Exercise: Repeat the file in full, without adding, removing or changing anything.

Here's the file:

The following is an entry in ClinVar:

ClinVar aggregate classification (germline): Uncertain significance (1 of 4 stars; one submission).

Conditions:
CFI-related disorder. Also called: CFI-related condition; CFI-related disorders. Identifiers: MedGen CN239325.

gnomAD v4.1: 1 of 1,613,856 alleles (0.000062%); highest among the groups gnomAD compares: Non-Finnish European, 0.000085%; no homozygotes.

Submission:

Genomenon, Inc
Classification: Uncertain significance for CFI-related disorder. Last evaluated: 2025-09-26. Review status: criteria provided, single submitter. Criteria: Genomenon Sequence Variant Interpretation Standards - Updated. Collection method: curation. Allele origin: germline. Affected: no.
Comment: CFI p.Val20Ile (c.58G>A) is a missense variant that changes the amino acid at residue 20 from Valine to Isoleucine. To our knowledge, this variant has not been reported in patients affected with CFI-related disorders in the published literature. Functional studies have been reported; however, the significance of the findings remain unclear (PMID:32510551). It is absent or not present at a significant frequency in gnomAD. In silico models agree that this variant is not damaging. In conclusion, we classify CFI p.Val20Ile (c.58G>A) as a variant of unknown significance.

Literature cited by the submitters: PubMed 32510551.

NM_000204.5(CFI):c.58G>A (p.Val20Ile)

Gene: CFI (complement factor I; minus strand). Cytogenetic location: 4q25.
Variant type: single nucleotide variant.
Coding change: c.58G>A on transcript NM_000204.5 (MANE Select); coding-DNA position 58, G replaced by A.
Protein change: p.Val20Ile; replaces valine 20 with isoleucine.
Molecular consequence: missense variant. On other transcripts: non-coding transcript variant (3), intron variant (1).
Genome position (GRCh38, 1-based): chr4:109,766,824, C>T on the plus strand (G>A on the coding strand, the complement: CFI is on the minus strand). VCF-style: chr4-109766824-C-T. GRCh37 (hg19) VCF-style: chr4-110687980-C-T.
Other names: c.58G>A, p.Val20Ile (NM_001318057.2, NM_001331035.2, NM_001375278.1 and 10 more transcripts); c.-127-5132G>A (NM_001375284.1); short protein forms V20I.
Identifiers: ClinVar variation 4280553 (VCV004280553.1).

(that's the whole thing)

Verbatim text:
The following is an entry in ClinVar:

ClinVar aggregate classification (germline): Uncertain significance (1 of 4 stars; one submission).

Conditions:
CFI-related disorder. Also called: CFI-related condition; CFI-related disorders. Identifiers: MedGen CN239325.

gnomAD v4.1: 1 of 1,613,856 alleles (0.000062%); highest among the groups gnomAD compares: Non-Finnish European, 0.000085%; no homozygotes.

Submission:

Genomenon, Inc
Classification: Uncertain significance for CFI-related disorder. Last evaluated: 2025-09-26. Review status: criteria provided, single submitter. Criteria: Genomenon Sequence Variant Interpretation Standards - Updated. Collection method: curation. Allele origin: germline. Affected: no.
Comment: CFI p.Val20Ile (c.58G>A) is a missense variant that changes the amino acid at residue 20 from Valine to Isoleucine. To our knowledge, this variant has not been reported in patients affected with CFI-related disorders in the published literature. Functional studies have been reported; however, the significance of the findings remain unclear (PMID:32510551). It is absent or not present at a significant frequency in gnomAD. In silico models agree that this variant is not damaging. In conclusion, we classify CFI p.Val20Ile (c.58G>A) as a variant of unknown significance.

Literature cited by the submitters: PubMed 32510551.

NM_000204.5(CFI):c.58G>A (p.Val20Ile)

Gene: CFI (complement factor I; minus strand). Cytogenetic location: 4q25.
Variant type: single nucleotide variant.
Coding change: c.58G>A on transcript NM_000204.5 (MANE Select); coding-DNA position 58, G replaced by A.
Protein change: p.Val20Ile; replaces valine 20 with isoleucine.
Molecular consequence: missense variant. On other transcripts: non-coding transcript variant (3), intron variant (1).
Genome position (GRCh38, 1-based): chr4:109,766,824, C>T on the plus strand (G>A on the coding strand, the complement: CFI is on the minus strand). VCF-style: chr4-109766824-C-T. GRCh37 (hg19) VCF-style: chr4-110687980-C-T.
Other names: c.58G>A, p.Val20Ile (NM_001318057.2, NM_001331035.2, NM_001375278.1 and 10 more transcripts); c.-127-5132G>A (NM_001375284.1); short protein forms V20I.
Identifiers: ClinVar variation 4280553 (VCV004280553.1).